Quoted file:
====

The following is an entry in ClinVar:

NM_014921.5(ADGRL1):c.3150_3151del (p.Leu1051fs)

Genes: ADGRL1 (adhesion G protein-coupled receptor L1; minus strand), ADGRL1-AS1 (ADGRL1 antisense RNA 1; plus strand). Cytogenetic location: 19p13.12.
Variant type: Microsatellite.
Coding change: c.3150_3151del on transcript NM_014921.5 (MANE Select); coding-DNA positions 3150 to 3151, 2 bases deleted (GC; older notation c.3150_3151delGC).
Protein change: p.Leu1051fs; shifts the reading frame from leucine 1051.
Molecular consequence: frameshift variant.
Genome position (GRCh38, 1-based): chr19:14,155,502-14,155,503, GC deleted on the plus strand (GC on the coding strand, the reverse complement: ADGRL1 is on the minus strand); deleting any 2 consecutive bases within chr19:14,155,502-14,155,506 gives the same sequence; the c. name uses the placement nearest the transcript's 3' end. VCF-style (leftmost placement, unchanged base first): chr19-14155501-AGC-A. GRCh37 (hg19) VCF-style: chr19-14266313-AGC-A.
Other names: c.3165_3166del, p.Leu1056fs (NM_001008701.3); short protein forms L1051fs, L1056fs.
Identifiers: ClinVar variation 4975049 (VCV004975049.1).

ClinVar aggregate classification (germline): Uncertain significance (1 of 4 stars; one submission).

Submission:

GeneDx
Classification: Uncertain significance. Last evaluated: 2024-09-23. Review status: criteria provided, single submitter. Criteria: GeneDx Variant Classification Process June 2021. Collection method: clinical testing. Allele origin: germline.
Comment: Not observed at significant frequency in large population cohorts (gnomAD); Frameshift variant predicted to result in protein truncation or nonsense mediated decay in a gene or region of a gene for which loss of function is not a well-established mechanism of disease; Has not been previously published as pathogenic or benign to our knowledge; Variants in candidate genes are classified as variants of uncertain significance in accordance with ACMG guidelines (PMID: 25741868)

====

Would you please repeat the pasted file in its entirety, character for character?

The following is an entry in ClinVar:

NM_014921.5(ADGRL1):c.3150_3151del (p.Leu1051fs)

Genes: ADGRL1 (adhesion G protein-coupled receptor L1; minus strand), ADGRL1-AS1 (ADGRL1 antisense RNA 1; plus strand). Cytogenetic location: 19p13.12.
Variant type: Microsatellite.
Coding change: c.3150_3151del on transcript NM_014921.5 (MANE Select); coding-DNA positions 3150 to 3151, 2 bases deleted (GC; older notation c.3150_3151delGC).
Protein change: p.Leu1051fs; shifts the reading frame from leucine 1051.
Molecular consequence: frameshift variant.
Genome position (GRCh38, 1-based): chr19:14,155,502-14,155,503, GC deleted on the plus strand (GC on the coding strand, the reverse complement: ADGRL1 is on the minus strand); deleting any 2 consecutive bases within chr19:14,155,502-14,155,506 gives the same sequence; the c. name uses the placement nearest the transcript's 3' end. VCF-style (leftmost placement, unchanged base first): chr19-14155501-AGC-A. GRCh37 (hg19) VCF-style: chr19-14266313-AGC-A.
Other names: c.3165_3166del, p.Leu1056fs (NM_001008701.3); short protein forms L1051fs, L1056fs.
Identifiers: ClinVar variation 4975049 (VCV004975049.1).

ClinVar aggregate classification (germline): Uncertain significance (1 of 4 stars; one submission).

Submission:

GeneDx
Classification: Uncertain significance. Last evaluated: 2024-09-23. Review status: criteria provided, single submitter. Criteria: GeneDx Variant Classification Process June 2021. Collection method: clinical testing. Allele origin: germline.
Comment: Not observed at significant frequency in large population cohorts (gnomAD); Frameshift variant predicted to result in protein truncation or nonsense mediated decay in a gene or region of a gene for which loss of function is not a well-established mechanism of disease; Has not been previously published as pathogenic or benign to our knowledge; Variants in candidate genes are classified as variants of uncertain significance in accordance with ACMG guidelines (PMID: 25741868)